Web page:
It sounds selfish to say this, but I’m going to say it anyway… the best thing we can do for our children when they are struggling is to take care of ourselves. I don’t mean that we take care of ourselves AT THE EXPENSE of them, centering our own needs and feelings and dismissing theirs. No, I mean that we hold space for ourselves, for whatever ways that we get triggered and feel powerless and desperate, so that we are grounded enough to provide for them the “safe haven and secure base” that they need.
It’s become a well-worn cliché to say “put on your own oxygen mask first”, but it’s worth repeating nonetheless. We can’t support our children from an empty tank. We can’t hold space for them well if we’re not holding space for ourselves. We can’t support their breakdowns well if we are too enmeshed and their breakdowns trigger our own. We can’t help them hold their big emotions if we are afraid of those big emotions and stifle them in ourselves.
Since selling my house (and my daughters’ childhood home) last year, I’ve come to the realization that, especially now that there is no physical place to return to, my children’s version of home is ME. My presence serves as an anchor for them while they learn to navigate the world on their own.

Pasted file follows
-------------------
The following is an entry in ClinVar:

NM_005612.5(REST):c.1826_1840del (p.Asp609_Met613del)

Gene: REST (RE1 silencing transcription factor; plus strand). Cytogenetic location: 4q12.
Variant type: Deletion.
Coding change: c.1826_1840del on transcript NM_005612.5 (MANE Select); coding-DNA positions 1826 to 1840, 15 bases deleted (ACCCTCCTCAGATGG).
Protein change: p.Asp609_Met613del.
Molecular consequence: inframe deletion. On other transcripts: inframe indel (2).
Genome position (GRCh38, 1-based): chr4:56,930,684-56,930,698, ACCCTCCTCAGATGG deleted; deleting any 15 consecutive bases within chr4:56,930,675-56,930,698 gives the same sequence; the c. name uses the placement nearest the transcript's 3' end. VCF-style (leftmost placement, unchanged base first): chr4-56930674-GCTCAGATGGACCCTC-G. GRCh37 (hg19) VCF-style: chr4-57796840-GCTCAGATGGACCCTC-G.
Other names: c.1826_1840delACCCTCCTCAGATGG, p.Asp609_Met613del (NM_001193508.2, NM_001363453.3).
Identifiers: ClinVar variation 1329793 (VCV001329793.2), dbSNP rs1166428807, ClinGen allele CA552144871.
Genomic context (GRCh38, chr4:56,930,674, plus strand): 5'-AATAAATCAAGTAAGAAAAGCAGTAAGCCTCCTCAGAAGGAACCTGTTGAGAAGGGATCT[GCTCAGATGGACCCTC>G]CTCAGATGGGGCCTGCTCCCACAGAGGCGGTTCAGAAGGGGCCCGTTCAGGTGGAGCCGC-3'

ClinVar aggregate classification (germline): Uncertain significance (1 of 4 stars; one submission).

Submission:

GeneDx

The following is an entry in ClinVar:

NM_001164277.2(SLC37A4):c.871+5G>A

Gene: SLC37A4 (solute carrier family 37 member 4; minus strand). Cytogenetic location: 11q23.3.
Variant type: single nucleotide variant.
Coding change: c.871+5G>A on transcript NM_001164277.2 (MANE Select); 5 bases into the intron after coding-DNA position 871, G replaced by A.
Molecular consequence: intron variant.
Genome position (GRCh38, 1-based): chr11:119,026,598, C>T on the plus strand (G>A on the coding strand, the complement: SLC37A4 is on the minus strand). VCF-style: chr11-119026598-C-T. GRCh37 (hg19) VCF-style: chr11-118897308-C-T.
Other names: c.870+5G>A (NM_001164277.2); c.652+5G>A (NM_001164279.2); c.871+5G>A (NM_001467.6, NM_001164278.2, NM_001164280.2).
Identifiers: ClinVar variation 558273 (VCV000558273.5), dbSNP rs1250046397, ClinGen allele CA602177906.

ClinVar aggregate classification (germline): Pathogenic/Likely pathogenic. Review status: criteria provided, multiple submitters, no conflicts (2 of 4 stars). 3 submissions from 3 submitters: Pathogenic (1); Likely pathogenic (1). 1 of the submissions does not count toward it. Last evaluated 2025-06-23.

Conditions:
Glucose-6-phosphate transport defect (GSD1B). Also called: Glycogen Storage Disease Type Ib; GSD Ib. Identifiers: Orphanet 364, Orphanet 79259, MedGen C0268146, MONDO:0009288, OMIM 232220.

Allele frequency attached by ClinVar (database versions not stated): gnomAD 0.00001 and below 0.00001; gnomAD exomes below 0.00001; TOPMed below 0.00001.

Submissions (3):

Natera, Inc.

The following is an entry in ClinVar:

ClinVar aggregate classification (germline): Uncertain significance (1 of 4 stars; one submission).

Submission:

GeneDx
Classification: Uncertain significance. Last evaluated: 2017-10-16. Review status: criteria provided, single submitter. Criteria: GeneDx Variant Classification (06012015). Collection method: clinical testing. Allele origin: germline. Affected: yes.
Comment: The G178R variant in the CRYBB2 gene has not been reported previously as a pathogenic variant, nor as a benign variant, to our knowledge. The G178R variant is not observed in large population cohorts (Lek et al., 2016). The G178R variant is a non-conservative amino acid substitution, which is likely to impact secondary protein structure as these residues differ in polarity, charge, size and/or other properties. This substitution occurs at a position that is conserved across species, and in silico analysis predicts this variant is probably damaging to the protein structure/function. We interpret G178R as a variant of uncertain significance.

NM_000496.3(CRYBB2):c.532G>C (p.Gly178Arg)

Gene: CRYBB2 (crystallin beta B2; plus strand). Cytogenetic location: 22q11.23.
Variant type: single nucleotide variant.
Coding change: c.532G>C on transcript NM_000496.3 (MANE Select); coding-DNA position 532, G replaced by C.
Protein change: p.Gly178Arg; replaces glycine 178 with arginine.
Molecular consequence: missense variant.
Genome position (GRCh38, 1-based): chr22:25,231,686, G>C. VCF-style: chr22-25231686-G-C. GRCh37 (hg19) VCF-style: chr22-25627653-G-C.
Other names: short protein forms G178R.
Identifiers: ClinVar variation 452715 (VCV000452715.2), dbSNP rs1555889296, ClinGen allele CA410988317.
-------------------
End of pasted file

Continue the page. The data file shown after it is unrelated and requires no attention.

I want to be a solid and secure place in which they can sink their anchor. I want to be emotionally available and reliable so that they don’t have to second guess my capacity to hold space for them. I want to do my own work, continuing to heal my own woundedness and resourcing myself well, so that, whenever they need it, I am a safe place to land. I want to be on the other end of FaceTime, not solving their problems for them, but listening and supporting and loving and empowering. And I want them to know they can call.
Our children don’t need enmeshed or codependent parents. They don’t need fixers who will disempower them when they swoop in with solutions. They don’t need us to become overly attached to their identity, their emotional experience, or the outcome of their decisions.
They need a safe place where they can fall apart occasionally. They need to know that they won’t be abandoned (or fixed) when they fail. They need to be allowed to have big emotions without having those emotions shamed, ridiculed, fixed, or projected back at them. They need to be allowed the autonomy to discover their own resilience and their own tools for navigating hard places. They need us to hold space for them – with a love that’s not enmeshed.
But first… we have to learn to hold space for ourselves.
Want to learn more about holding space for others and for yourself? Join us for the How to Hold Space Foundation Program. It starts the week of October 23.